March 4, 2020
Only What Matters in Health Information Policy
President Trump will address health care interoperability at the Healthcare Information and Management Systems Society (HIMSS) Conference on Monday, March 9. More than 40,000 health IT and policy professionals usually attend, but attendance may suffer due to coronavirus concerns. Corporate heavyweights have pulled out: Humana, Cisco, Salesforce, Amazon, Intel, Siemens, AT&T (and also HL7, the non-profit international data standards organization, according to Politico’s Morning eHealth).
Another privacy rule to watch: the bipartisan senate proposal, Protecting Jessica Grubb’s Legacy Act, would modernize 42 CFR Part 2 privacy regulation to align it with HIPAA and improve the coordination of care for substance use disorder patients.
Three U.S. Senators continue to seek information about the Ascension-Google Project Nightingale.
Telemedicine may be useful in managing the coronavirus outbreak, maybe by keeping the healthy out of hospitals and clinics.
The first 5G health innovation lab is here -- a collaboration of Emory Healthcare Innovation Hub (EHIH) and Verizon 5G Ultra Wideband service.
One Thoughtful Paragraph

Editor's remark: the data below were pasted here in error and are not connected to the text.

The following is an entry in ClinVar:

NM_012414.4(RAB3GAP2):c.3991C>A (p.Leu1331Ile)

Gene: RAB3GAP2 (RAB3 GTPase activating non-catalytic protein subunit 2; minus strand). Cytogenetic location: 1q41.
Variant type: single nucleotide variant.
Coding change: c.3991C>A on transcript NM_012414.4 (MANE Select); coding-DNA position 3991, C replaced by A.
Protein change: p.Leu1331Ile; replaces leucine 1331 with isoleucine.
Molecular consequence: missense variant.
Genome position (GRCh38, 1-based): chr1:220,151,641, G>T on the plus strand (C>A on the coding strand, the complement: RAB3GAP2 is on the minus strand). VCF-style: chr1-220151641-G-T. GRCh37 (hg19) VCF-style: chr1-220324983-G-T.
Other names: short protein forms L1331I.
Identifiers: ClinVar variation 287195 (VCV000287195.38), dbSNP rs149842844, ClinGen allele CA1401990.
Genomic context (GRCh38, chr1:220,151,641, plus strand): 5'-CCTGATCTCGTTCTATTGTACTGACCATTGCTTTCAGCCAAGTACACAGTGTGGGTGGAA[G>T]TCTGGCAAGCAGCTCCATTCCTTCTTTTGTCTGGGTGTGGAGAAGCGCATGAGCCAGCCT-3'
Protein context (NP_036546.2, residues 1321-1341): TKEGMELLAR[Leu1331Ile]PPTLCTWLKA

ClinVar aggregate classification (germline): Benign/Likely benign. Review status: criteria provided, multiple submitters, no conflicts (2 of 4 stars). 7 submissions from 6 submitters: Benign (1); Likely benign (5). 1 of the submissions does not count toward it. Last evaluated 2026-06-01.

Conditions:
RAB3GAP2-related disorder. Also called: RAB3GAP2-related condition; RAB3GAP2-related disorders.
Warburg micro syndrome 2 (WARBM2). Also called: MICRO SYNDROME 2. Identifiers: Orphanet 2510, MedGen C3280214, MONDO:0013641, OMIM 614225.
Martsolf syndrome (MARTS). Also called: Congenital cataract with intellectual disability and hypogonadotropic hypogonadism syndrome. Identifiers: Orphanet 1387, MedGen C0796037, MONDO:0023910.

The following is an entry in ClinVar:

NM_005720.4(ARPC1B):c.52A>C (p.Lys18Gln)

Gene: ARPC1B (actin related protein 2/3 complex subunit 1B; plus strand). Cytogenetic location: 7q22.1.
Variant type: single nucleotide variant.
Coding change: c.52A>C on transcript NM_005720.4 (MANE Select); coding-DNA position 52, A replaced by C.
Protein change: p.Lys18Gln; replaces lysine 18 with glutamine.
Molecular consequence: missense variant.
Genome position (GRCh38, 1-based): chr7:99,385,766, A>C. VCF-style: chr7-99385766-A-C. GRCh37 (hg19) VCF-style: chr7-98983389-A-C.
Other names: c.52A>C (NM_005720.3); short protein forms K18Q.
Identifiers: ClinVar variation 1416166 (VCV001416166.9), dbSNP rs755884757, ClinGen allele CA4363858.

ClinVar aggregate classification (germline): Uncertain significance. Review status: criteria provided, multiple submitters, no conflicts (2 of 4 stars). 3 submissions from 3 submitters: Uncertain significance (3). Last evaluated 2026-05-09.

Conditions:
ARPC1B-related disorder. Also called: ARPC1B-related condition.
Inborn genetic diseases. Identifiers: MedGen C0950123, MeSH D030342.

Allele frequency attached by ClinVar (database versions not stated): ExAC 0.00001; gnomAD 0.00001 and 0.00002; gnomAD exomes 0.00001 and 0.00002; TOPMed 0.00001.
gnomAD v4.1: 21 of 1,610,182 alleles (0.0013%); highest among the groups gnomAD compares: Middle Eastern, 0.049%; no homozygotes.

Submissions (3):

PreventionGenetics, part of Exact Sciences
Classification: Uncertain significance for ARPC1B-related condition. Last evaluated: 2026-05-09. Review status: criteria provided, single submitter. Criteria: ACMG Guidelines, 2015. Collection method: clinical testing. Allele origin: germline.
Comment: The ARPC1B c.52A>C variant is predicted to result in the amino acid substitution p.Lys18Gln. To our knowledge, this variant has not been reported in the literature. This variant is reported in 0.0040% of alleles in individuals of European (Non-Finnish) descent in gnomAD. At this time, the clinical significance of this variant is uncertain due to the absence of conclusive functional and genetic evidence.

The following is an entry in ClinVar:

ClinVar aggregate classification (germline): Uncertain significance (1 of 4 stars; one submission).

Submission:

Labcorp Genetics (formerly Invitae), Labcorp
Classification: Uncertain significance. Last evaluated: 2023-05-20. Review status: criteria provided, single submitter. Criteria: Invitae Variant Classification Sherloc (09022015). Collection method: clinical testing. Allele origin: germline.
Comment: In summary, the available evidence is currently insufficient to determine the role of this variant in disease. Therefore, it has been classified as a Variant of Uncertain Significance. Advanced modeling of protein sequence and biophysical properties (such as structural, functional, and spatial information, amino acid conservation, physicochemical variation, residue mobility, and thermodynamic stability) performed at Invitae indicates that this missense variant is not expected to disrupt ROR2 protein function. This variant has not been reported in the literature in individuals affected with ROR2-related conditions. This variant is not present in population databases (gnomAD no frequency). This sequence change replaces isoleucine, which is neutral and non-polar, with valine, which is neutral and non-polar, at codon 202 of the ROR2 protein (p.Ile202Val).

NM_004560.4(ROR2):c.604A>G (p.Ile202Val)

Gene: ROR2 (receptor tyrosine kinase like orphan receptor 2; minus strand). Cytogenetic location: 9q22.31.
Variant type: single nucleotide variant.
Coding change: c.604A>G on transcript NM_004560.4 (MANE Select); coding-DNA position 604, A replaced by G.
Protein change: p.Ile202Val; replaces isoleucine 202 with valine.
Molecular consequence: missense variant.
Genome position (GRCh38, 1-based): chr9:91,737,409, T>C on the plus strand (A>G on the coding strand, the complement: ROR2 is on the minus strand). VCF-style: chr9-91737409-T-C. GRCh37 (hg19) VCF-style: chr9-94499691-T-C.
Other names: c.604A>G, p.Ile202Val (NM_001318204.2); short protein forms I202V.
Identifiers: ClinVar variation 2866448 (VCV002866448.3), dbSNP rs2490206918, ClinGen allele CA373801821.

What does the melodrama of the presidential election season mean for the future of health care information policy? If we predict that former Vice President Joe Biden is the Democratic nominee, either because he gets the necessary 1,991 delegates or wins a contested Democratic convention vote, and becomes President Biden, it seems likely that he would continue on the same interoperability trajectory as the Trump Administration. In 2016, at a Health Datapalooza event, Biden said that exchanging health data is “a matter of life and death.” This video helps explain why Biden wants to strengthen the existing health care system rather than attempting broad-sweeping reforms, which likely means more tweaking the ACA, drug prices, and prohibiting surprise billing. If President Trump is re-elected, it seems likely he will continue his bold moves on interoperability, price transparency, and other system reforms that do not necessarily require the cooperation of Congress. Of course, President Trump will need to conquer (or at least adequately address) concerns about the coronavirus, particularly its impact on the economy, to be successful in November. Maverick Health Policy will provide another update in August 2020, if there is something new to report post-Democratic and Republican conventions.